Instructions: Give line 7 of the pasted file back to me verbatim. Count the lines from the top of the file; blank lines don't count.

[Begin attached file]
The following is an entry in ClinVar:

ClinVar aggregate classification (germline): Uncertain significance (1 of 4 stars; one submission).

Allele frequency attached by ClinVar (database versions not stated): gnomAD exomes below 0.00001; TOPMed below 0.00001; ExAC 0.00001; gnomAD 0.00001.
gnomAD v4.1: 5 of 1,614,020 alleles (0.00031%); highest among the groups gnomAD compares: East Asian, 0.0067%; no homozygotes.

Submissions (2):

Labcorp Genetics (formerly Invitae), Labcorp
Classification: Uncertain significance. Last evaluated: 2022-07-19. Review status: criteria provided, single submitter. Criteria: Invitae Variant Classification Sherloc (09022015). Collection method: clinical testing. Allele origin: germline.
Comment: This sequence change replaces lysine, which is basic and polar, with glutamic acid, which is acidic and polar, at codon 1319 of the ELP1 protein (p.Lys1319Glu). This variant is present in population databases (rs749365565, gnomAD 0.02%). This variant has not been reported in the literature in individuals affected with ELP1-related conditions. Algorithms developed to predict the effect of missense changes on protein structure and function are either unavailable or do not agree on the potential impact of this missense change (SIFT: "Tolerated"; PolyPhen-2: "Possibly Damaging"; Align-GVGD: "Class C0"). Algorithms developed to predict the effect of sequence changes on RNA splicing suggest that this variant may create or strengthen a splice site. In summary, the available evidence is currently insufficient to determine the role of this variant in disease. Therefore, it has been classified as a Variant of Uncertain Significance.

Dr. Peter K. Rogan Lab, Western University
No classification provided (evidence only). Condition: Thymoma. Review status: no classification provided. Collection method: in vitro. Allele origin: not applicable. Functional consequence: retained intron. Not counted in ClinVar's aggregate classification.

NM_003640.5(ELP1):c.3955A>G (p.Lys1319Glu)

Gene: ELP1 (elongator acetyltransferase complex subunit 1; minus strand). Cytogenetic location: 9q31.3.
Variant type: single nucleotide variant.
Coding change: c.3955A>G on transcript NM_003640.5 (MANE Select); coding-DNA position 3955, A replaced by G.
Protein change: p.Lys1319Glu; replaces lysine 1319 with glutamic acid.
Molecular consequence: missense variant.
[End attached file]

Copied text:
Classification: Uncertain significance. Last evaluated: 2022-07-19. Review status: criteria provided, single submitter. Criteria: Invitae Variant Classification Sherloc (09022015). Collection method: clinical testing. Allele origin: germline.